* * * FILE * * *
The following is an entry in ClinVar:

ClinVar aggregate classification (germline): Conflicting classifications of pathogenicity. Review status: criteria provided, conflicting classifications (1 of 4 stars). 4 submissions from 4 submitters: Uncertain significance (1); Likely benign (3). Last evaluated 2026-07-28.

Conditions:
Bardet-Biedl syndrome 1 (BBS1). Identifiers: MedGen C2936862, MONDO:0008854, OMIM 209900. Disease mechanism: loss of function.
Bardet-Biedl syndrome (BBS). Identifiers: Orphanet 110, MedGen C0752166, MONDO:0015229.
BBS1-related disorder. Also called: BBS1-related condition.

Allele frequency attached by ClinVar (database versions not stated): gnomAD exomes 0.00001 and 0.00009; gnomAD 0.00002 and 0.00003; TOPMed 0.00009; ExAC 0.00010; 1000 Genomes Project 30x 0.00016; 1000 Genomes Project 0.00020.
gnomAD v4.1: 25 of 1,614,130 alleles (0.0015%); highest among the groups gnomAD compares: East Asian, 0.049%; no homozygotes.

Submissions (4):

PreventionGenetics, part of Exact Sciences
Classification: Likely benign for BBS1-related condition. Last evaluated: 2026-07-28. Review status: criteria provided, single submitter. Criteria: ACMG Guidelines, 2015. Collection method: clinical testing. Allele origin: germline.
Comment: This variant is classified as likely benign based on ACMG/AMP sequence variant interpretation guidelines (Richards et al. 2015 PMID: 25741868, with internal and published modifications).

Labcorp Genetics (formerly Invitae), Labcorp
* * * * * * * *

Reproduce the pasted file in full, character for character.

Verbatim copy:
The following is an entry in ClinVar:

ClinVar aggregate classification (germline): Conflicting classifications of pathogenicity. Review status: criteria provided, conflicting classifications (1 of 4 stars). 4 submissions from 4 submitters: Uncertain significance (1); Likely benign (3). Last evaluated 2026-07-28.

Conditions:
Bardet-Biedl syndrome 1 (BBS1). Identifiers: MedGen C2936862, MONDO:0008854, OMIM 209900. Disease mechanism: loss of function.
Bardet-Biedl syndrome (BBS). Identifiers: Orphanet 110, MedGen C0752166, MONDO:0015229.
BBS1-related disorder. Also called: BBS1-related condition.

Allele frequency attached by ClinVar (database versions not stated): gnomAD exomes 0.00001 and 0.00009; gnomAD 0.00002 and 0.00003; TOPMed 0.00009; ExAC 0.00010; 1000 Genomes Project 30x 0.00016; 1000 Genomes Project 0.00020.
gnomAD v4.1: 25 of 1,614,130 alleles (0.0015%); highest among the groups gnomAD compares: East Asian, 0.049%; no homozygotes.

Submissions (4):

PreventionGenetics, part of Exact Sciences
Classification: Likely benign for BBS1-related condition. Last evaluated: 2026-07-28. Review status: criteria provided, single submitter. Criteria: ACMG Guidelines, 2015. Collection method: clinical testing. Allele origin: germline.
Comment: This variant is classified as likely benign based on ACMG/AMP sequence variant interpretation guidelines (Richards et al. 2015 PMID: 25741868, with internal and published modifications).

Labcorp Genetics (formerly Invitae), Labcorp